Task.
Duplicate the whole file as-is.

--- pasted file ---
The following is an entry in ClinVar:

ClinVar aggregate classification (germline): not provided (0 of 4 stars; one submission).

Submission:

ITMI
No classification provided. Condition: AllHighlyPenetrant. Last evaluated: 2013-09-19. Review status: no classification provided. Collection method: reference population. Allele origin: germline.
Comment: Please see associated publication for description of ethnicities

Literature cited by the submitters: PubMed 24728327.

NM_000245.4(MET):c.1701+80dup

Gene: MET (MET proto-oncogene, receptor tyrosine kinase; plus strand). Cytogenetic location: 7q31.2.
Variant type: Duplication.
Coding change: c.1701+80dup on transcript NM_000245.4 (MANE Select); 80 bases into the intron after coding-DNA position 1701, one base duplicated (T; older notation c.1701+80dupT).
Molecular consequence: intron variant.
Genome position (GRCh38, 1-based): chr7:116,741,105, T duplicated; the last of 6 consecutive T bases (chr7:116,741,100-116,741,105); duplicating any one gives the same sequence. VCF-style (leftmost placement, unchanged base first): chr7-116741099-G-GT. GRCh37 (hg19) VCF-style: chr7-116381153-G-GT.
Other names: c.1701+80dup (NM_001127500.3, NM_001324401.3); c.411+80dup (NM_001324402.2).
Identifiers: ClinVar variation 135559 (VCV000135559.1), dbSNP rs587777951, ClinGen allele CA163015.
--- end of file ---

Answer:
The following is an entry in ClinVar:

ClinVar aggregate classification (germline): not provided (0 of 4 stars; one submission).

Submission:

ITMI
No classification provided. Condition: AllHighlyPenetrant. Last evaluated: 2013-09-19. Review status: no classification provided. Collection method: reference population. Allele origin: germline.
Comment: Please see associated publication for description of ethnicities

Literature cited by the submitters: PubMed 24728327.

NM_000245.4(MET):c.1701+80dup

Gene: MET (MET proto-oncogene, receptor tyrosine kinase; plus strand). Cytogenetic location: 7q31.2.
Variant type: Duplication.
Coding change: c.1701+80dup on transcript NM_000245.4 (MANE Select); 80 bases into the intron after coding-DNA position 1701, one base duplicated (T; older notation c.1701+80dupT).
Molecular consequence: intron variant.
Genome position (GRCh38, 1-based): chr7:116,741,105, T duplicated; the last of 6 consecutive T bases (chr7:116,741,100-116,741,105); duplicating any one gives the same sequence. VCF-style (leftmost placement, unchanged base first): chr7-116741099-G-GT. GRCh37 (hg19) VCF-style: chr7-116381153-G-GT.
Other names: c.1701+80dup (NM_001127500.3, NM_001324401.3); c.411+80dup (NM_001324402.2).
Identifiers: ClinVar variation 135559 (VCV000135559.1), dbSNP rs587777951, ClinGen allele CA163015.